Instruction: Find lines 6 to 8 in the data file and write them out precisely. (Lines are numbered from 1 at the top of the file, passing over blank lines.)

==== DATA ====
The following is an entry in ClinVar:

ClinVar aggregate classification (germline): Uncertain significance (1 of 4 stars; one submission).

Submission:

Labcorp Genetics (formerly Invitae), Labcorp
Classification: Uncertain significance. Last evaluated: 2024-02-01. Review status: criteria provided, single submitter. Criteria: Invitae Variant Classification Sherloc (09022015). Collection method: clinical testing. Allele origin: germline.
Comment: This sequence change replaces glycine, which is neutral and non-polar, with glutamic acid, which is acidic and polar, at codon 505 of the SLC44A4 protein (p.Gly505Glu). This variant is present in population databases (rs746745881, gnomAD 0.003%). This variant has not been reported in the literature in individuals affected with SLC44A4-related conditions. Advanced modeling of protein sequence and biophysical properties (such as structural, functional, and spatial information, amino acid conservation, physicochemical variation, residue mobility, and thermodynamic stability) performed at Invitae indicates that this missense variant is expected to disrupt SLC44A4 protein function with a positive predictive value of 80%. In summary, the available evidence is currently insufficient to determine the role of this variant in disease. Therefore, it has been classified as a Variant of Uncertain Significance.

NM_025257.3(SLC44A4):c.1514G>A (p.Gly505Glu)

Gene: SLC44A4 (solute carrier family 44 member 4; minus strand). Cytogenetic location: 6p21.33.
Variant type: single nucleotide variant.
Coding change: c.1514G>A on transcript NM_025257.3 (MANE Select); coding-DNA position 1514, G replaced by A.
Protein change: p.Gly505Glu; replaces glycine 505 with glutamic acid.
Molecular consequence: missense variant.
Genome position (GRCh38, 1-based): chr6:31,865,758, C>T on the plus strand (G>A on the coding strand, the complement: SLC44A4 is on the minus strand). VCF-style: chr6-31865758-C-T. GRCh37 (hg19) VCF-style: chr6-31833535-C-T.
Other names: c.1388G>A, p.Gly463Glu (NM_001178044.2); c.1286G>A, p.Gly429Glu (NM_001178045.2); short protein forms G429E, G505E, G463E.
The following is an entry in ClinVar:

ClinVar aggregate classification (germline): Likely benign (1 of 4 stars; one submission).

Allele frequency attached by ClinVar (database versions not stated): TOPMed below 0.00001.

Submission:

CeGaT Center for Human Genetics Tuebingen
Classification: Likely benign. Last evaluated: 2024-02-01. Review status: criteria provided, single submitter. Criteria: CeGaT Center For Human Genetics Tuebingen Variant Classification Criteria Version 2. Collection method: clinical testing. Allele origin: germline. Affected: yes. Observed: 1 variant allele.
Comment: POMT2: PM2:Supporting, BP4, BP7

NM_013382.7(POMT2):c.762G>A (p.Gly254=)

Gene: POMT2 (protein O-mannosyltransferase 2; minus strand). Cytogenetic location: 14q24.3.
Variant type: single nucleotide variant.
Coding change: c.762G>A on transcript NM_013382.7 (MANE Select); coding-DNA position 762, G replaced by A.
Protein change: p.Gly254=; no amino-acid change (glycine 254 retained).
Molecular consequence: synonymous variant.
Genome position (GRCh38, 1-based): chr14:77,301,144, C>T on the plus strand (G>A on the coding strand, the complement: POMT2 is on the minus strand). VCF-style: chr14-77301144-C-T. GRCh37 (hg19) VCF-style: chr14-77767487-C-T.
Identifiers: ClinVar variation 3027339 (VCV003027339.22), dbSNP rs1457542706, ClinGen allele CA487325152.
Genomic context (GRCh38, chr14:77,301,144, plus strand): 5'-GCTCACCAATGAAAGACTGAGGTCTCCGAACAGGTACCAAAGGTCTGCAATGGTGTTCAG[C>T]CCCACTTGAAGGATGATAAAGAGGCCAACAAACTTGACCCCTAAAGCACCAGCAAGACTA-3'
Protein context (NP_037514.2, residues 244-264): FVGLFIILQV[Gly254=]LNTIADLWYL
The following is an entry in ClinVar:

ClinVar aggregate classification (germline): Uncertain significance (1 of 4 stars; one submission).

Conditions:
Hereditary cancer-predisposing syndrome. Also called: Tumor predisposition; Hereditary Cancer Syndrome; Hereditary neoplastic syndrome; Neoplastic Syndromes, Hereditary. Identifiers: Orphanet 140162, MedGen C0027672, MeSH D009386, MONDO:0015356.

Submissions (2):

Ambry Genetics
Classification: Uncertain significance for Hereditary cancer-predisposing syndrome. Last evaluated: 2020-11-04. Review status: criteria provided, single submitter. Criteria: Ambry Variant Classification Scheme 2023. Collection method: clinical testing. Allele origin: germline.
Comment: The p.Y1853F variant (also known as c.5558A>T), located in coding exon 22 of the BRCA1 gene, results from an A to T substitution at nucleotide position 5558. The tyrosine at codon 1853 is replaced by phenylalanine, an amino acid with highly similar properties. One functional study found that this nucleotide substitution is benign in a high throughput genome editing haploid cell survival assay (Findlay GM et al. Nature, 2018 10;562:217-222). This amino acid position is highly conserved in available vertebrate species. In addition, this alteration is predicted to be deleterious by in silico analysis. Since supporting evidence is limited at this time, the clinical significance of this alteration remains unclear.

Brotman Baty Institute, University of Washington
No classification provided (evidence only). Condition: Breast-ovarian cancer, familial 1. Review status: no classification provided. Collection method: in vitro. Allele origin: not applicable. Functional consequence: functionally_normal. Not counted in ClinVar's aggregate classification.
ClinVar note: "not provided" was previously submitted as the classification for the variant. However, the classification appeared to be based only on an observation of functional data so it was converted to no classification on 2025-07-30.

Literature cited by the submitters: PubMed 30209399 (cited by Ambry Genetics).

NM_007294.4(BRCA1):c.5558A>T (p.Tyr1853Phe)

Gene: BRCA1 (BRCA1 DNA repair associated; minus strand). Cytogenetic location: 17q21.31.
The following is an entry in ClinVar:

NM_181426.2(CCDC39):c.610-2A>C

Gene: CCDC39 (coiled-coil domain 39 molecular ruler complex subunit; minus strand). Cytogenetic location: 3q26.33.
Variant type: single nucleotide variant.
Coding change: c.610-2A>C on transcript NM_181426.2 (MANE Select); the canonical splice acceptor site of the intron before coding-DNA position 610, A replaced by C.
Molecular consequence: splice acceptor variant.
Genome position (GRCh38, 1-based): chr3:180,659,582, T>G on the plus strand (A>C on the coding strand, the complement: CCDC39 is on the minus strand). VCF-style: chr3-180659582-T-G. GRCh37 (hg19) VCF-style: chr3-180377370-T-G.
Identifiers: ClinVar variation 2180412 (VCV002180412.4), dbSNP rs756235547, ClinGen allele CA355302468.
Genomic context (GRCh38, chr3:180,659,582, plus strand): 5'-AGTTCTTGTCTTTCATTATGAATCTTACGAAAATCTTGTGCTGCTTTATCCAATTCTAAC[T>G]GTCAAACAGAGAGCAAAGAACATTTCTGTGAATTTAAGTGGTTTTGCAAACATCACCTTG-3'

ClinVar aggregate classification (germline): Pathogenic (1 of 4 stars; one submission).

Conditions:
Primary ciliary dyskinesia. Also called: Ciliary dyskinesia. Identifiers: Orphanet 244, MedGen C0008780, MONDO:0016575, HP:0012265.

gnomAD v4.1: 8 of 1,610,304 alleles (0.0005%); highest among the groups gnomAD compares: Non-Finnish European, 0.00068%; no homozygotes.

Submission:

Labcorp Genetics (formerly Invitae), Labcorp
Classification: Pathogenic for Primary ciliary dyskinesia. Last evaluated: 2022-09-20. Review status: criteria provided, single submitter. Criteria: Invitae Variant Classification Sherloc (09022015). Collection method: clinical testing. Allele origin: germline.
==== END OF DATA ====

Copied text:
Comment: This sequence change replaces glycine, which is neutral and non-polar, with glutamic acid, which is acidic and polar, at codon 505 of the SLC44A4 protein (p.Gly505Glu). This variant is present in population databases (rs746745881, gnomAD 0.003%). This variant has not been reported in the literature in individuals affected with SLC44A4-related conditions. Advanced modeling of protein sequence and biophysical properties (such as structural, functional, and spatial information, amino acid conservation, physicochemical variation, residue mobility, and thermodynamic stability) performed at Invitae indicates that this missense variant is expected to disrupt SLC44A4 protein function with a positive predictive value of 80%. In summary, the available evidence is currently insufficient to determine the role of this variant in disease. Therefore, it has been classified as a Variant of Uncertain Significance.

NM_025257.3(SLC44A4):c.1514G>A (p.Gly505Glu)

Gene: SLC44A4 (solute carrier family 44 member 4; minus strand). Cytogenetic location: 6p21.33.